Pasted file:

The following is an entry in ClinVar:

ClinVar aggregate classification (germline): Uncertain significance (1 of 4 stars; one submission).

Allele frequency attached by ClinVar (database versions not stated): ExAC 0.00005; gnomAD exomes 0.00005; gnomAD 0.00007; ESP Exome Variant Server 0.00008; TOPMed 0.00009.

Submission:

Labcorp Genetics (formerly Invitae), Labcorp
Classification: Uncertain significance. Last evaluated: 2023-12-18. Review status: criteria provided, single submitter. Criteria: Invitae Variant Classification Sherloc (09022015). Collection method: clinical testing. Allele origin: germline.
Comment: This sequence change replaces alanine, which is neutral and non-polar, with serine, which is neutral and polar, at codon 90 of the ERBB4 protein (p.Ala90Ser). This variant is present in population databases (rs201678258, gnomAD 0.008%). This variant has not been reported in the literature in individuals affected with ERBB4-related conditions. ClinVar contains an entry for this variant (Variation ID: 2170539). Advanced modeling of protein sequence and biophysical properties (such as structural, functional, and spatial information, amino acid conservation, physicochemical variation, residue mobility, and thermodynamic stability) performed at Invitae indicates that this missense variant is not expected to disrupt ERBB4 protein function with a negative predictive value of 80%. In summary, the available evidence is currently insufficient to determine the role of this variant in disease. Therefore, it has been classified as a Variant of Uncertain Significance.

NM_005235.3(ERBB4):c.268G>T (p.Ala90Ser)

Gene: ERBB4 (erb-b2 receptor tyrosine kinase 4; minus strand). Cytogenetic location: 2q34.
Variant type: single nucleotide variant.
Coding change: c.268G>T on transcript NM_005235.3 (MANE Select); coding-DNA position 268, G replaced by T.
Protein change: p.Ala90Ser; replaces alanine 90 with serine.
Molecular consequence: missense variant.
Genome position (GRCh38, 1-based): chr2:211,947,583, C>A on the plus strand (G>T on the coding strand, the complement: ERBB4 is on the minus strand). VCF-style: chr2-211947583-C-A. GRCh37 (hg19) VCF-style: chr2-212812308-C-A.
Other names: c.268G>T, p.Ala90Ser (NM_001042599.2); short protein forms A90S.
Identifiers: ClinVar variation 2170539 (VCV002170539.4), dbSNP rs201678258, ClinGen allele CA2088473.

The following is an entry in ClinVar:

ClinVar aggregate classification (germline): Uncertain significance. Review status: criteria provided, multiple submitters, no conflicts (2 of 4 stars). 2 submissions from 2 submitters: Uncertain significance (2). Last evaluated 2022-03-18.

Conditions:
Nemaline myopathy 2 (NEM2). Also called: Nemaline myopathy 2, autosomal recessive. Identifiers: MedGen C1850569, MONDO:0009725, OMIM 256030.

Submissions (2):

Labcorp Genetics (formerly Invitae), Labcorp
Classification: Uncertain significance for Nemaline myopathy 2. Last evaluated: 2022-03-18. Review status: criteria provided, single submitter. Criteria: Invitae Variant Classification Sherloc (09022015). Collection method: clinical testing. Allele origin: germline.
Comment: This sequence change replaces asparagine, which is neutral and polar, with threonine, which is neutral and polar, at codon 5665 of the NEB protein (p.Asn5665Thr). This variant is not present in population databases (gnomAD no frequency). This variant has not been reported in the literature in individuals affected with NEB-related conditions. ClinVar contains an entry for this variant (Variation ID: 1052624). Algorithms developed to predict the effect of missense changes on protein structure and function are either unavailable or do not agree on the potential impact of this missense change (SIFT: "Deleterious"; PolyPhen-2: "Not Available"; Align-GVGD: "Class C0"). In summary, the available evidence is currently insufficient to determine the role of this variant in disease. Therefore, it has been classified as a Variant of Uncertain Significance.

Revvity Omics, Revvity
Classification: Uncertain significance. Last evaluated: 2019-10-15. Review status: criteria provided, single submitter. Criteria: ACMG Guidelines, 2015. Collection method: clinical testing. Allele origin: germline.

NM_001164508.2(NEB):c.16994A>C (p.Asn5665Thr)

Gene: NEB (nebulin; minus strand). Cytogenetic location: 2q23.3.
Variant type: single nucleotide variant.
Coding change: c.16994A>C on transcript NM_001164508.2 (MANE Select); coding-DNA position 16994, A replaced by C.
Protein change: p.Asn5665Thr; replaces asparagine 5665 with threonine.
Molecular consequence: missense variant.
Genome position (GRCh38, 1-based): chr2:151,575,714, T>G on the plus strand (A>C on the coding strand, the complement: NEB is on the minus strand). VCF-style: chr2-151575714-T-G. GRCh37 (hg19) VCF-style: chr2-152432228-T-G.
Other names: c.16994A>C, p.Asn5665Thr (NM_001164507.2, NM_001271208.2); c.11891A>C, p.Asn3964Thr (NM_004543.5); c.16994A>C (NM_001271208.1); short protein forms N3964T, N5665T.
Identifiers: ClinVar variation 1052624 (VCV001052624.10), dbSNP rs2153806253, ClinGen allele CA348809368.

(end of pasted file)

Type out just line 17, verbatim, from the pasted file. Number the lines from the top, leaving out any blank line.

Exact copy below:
The following is an entry in ClinVar: